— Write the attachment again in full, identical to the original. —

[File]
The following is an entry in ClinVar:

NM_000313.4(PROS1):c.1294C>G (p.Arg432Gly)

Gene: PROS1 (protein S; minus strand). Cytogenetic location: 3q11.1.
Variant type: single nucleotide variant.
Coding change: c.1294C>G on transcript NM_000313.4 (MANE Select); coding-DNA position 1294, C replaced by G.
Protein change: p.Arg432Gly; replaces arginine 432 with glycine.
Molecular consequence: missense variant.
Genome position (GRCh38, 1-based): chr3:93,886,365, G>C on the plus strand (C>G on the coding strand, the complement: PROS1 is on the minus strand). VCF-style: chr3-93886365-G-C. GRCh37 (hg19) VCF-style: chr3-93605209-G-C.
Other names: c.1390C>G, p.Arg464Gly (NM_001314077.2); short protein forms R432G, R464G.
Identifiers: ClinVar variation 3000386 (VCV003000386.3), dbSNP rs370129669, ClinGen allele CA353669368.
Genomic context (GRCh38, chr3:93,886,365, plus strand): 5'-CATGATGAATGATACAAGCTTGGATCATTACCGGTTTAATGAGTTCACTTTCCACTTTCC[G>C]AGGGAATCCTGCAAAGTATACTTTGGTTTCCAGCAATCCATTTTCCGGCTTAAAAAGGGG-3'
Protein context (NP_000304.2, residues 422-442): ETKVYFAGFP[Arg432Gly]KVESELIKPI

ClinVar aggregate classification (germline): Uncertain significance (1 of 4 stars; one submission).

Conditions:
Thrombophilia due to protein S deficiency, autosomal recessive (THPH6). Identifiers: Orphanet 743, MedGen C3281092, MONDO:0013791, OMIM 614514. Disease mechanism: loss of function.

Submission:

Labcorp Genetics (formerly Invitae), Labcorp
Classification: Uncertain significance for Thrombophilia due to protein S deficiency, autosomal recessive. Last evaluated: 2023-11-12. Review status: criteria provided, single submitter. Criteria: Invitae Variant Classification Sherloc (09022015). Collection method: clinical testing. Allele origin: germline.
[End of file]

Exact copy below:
The following is an entry in ClinVar:

NM_000313.4(PROS1):c.1294C>G (p.Arg432Gly)

Gene: PROS1 (protein S; minus strand). Cytogenetic location: 3q11.1.
Variant type: single nucleotide variant.
Coding change: c.1294C>G on transcript NM_000313.4 (MANE Select); coding-DNA position 1294, C replaced by G.
Protein change: p.Arg432Gly; replaces arginine 432 with glycine.
Molecular consequence: missense variant.
Genome position (GRCh38, 1-based): chr3:93,886,365, G>C on the plus strand (C>G on the coding strand, the complement: PROS1 is on the minus strand). VCF-style: chr3-93886365-G-C. GRCh37 (hg19) VCF-style: chr3-93605209-G-C.
Other names: c.1390C>G, p.Arg464Gly (NM_001314077.2); short protein forms R432G, R464G.
Identifiers: ClinVar variation 3000386 (VCV003000386.3), dbSNP rs370129669, ClinGen allele CA353669368.
Genomic context (GRCh38, chr3:93,886,365, plus strand): 5'-CATGATGAATGATACAAGCTTGGATCATTACCGGTTTAATGAGTTCACTTTCCACTTTCC[G>C]AGGGAATCCTGCAAAGTATACTTTGGTTTCCAGCAATCCATTTTCCGGCTTAAAAAGGGG-3'
Protein context (NP_000304.2, residues 422-442): ETKVYFAGFP[Arg432Gly]KVESELIKPI

ClinVar aggregate classification (germline): Uncertain significance (1 of 4 stars; one submission).

Conditions:
Thrombophilia due to protein S deficiency, autosomal recessive (THPH6). Identifiers: Orphanet 743, MedGen C3281092, MONDO:0013791, OMIM 614514. Disease mechanism: loss of function.

Submission:

Labcorp Genetics (formerly Invitae), Labcorp
Classification: Uncertain significance for Thrombophilia due to protein S deficiency, autosomal recessive. Last evaluated: 2023-11-12. Review status: criteria provided, single submitter. Criteria: Invitae Variant Classification Sherloc (09022015). Collection method: clinical testing. Allele origin: germline.